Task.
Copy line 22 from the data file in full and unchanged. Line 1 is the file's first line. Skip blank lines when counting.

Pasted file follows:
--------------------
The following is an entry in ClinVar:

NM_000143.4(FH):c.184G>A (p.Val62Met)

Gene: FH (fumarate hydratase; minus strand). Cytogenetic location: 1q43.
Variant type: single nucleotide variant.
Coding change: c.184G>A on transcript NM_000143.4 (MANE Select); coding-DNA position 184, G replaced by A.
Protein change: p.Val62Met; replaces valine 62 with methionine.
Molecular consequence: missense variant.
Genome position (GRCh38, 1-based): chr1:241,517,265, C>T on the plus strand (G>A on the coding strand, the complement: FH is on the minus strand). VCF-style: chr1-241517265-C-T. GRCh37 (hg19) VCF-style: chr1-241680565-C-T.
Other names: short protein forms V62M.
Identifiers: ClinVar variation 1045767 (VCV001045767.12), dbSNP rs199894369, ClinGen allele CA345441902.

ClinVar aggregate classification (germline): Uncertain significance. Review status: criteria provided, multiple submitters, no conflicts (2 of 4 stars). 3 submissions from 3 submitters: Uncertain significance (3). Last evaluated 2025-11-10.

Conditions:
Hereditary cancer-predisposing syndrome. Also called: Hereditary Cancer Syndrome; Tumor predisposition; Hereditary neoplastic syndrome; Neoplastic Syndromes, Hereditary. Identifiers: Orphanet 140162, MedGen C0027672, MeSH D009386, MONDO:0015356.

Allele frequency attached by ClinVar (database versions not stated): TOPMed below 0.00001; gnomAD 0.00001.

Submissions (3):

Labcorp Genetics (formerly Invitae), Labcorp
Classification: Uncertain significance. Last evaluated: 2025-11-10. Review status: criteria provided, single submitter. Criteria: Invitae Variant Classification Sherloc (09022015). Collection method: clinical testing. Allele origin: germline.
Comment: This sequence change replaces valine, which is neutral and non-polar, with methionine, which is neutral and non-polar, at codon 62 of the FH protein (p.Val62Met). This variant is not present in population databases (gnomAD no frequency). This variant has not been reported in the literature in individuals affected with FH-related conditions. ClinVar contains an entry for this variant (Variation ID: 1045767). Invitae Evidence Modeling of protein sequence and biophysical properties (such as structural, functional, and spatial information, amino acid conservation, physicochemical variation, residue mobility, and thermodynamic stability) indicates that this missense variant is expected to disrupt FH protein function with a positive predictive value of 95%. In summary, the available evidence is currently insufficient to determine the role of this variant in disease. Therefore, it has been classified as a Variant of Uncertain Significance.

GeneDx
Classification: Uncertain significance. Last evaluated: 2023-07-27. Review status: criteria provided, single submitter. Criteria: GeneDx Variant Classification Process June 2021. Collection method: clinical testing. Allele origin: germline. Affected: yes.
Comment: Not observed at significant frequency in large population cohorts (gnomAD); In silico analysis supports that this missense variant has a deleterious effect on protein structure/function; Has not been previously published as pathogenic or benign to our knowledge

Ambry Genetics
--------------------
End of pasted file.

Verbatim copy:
Ambry Genetics